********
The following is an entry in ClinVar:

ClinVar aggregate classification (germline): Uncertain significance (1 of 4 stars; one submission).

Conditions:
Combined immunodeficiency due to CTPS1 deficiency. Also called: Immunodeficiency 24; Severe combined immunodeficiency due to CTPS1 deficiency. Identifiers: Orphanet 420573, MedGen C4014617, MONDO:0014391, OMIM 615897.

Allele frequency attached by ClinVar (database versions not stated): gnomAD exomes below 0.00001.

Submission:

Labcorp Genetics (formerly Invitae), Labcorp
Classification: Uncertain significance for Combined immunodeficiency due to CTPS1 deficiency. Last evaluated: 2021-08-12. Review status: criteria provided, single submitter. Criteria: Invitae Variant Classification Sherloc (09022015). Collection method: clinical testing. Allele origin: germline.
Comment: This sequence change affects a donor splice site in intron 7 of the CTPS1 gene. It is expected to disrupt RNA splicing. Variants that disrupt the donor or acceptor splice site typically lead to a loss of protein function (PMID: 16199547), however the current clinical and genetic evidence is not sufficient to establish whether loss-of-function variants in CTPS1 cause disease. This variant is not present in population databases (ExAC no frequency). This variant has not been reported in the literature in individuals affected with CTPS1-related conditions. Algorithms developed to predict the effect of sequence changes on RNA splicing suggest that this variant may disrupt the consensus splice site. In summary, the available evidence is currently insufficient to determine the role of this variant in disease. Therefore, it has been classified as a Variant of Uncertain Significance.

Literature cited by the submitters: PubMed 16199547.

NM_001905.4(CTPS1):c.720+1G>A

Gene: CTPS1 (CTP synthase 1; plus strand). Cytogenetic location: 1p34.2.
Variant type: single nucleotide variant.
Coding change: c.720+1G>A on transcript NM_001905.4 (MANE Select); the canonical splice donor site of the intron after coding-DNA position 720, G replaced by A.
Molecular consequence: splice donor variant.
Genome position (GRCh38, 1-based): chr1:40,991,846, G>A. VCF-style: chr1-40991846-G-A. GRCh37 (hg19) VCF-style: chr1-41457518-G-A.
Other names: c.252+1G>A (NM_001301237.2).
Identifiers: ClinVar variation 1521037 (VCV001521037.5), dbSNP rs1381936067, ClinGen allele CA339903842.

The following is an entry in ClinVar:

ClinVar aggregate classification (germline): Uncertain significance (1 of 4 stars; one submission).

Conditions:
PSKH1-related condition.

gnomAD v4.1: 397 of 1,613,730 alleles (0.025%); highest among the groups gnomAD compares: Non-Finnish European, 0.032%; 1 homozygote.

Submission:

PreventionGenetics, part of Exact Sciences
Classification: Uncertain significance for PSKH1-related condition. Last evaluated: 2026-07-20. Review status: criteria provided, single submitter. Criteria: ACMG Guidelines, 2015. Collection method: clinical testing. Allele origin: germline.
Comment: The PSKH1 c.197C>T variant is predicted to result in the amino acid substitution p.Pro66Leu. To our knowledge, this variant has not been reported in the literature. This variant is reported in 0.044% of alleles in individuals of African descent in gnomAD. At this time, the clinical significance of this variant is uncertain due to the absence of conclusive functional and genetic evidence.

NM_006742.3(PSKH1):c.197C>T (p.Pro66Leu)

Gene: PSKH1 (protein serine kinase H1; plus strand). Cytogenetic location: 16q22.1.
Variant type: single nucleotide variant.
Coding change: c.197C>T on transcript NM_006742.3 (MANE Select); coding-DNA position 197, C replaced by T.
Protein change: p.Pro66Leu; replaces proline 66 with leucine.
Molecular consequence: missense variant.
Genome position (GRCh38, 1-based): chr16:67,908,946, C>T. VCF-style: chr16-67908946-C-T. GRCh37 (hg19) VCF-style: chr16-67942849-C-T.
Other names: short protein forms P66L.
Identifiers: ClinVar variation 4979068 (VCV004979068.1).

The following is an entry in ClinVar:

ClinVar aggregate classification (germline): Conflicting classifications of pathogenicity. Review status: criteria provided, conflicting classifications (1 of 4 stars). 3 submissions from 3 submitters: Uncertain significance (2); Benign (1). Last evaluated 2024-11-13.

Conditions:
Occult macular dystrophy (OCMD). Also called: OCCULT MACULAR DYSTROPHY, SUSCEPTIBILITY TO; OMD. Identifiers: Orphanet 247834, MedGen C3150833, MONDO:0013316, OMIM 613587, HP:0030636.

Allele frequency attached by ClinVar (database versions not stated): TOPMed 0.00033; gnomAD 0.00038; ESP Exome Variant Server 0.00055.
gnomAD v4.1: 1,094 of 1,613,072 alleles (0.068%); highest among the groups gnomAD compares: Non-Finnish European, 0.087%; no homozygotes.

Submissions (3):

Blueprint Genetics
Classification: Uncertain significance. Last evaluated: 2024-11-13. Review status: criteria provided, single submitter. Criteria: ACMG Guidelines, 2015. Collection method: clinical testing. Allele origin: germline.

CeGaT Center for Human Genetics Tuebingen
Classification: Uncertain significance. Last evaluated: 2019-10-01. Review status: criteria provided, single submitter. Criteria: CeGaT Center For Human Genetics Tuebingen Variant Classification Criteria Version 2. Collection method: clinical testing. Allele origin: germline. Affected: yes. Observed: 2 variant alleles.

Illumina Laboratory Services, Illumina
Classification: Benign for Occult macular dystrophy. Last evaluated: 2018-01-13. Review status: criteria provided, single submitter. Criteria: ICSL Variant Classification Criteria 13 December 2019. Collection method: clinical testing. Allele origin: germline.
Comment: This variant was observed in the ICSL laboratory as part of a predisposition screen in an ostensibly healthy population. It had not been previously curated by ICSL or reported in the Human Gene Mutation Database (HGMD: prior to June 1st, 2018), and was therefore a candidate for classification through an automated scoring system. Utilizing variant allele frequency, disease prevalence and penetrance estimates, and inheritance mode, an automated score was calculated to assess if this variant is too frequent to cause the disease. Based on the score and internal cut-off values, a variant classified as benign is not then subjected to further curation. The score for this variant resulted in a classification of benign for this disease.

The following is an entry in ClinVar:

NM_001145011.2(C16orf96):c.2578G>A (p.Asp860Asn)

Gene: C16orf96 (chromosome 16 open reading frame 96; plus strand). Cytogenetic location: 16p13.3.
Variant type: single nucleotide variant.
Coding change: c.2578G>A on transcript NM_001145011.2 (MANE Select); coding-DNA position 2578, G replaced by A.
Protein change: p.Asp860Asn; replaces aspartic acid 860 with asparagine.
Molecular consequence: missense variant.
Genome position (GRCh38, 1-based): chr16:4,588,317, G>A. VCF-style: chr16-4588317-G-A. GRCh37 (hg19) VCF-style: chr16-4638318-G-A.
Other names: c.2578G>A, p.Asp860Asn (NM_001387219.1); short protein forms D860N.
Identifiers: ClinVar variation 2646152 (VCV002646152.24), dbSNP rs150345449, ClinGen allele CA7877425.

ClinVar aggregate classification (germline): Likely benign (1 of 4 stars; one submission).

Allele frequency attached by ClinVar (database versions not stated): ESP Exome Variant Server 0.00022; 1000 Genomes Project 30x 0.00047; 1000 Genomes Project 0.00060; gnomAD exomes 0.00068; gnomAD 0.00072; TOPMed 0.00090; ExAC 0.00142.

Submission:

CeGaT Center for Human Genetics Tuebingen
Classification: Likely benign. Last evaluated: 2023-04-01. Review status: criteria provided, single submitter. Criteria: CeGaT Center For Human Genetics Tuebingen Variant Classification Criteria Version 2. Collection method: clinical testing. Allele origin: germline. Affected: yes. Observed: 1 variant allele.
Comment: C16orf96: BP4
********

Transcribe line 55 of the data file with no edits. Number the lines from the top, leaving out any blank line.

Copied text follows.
Coding change: c.2578G>A on transcript NM_001145011.2 (MANE Select); coding-DNA position 2578, G replaced by A.